According to a new study, US researchers have developed a new approach to vaccine design that could be useful against Human Immunodeficiency Virus and other viruses that have the ability to change their structure quickly.
The study was published on March 28 in Science Express, the early online edition of the journal Science. The research offers a step toward solving what has been one of the main problems of modern vaccine design – how to stimulate the immune system to produce the right kind of antibody response to protect against a wide range of viral strains.
The new technique for vaccine design has been developed by a team of scientists from the Scripps Research Institute (TSRI) and the International AIDS Vaccine Initiative (IAVI). Using this technique, scientists engineered an immunogen – meaning a substance that induces immunity – that promises to reliably initiate an otherwise rare effective response against many types of HIV.
Team leader William R. Schief, associate professor of immunology and member of the IAVI Neutralizing Antibody Center at TSRI, said: “We’re hoping to test this immunogen soon in mice engineered to produce human antibodies, and eventually in humans”.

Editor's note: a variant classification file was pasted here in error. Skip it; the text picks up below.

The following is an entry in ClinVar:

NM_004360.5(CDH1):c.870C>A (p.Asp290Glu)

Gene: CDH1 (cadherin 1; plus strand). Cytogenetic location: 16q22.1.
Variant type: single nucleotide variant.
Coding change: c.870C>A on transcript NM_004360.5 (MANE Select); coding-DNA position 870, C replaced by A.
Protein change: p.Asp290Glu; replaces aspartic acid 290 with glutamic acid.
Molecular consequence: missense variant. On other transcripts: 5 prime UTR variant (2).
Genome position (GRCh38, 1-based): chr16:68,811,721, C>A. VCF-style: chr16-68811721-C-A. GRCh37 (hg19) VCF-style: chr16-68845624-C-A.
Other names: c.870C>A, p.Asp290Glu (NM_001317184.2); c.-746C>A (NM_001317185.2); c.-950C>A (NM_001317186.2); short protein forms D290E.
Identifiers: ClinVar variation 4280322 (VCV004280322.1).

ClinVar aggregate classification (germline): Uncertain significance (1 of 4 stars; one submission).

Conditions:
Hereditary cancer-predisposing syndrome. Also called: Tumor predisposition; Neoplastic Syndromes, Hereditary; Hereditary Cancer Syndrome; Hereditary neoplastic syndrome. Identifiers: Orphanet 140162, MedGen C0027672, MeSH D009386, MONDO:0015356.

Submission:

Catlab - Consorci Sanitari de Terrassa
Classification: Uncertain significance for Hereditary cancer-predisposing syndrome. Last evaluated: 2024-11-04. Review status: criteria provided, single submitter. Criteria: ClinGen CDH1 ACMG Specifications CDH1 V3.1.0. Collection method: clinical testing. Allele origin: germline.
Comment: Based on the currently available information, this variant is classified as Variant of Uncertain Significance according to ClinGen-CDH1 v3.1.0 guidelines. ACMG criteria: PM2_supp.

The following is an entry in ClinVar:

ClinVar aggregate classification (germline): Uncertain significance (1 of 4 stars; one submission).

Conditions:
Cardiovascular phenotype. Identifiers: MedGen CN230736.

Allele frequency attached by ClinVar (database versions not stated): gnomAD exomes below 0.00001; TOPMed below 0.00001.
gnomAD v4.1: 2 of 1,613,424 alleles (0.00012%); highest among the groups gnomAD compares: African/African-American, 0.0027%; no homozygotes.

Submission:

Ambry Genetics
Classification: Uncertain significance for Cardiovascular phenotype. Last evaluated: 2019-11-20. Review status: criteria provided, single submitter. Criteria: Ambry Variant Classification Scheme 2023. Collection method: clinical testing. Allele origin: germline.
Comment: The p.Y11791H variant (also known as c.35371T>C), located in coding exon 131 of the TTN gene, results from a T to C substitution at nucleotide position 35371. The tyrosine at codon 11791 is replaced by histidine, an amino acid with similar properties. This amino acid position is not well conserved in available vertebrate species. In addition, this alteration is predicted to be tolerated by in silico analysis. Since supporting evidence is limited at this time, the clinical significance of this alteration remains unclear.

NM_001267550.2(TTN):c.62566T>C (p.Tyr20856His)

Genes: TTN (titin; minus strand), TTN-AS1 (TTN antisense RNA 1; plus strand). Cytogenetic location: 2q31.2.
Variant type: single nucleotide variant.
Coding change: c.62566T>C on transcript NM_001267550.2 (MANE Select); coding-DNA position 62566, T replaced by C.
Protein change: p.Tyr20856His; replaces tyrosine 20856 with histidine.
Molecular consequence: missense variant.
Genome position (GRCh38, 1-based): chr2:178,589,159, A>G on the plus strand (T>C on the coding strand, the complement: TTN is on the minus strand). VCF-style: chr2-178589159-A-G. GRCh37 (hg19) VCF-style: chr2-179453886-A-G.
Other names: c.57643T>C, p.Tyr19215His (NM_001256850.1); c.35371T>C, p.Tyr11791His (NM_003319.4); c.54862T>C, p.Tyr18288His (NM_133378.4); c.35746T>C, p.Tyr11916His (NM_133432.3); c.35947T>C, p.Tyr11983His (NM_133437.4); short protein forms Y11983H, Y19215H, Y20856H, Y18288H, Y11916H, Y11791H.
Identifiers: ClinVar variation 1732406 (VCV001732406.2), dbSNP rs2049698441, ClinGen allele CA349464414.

For highly variable viruses such as HIV and influenza, vaccine researchers want to elicit antibodies that protect against most or all viral strains — not just a few strains, as seasonal flu vaccines currently on the market. Vaccine researchers have identified several of these broadly neutralizing antibodies from long-term HIV-positive survivors, harvesting antibody-producing B cells from blood samples and then sifting through them to identify those that produce antibodies capable of neutralizing multiple strains of HIV.
Such broadly neutralizing antibodies typically work by blocking crucial functional sites on a virus that are conserved among different strains despite high mutation elsewhere. However, even with these powerful broadly neutralizing antibodies in hand, scientists need to find a way to elicit their production in the body through a vaccine.
References: Science Daily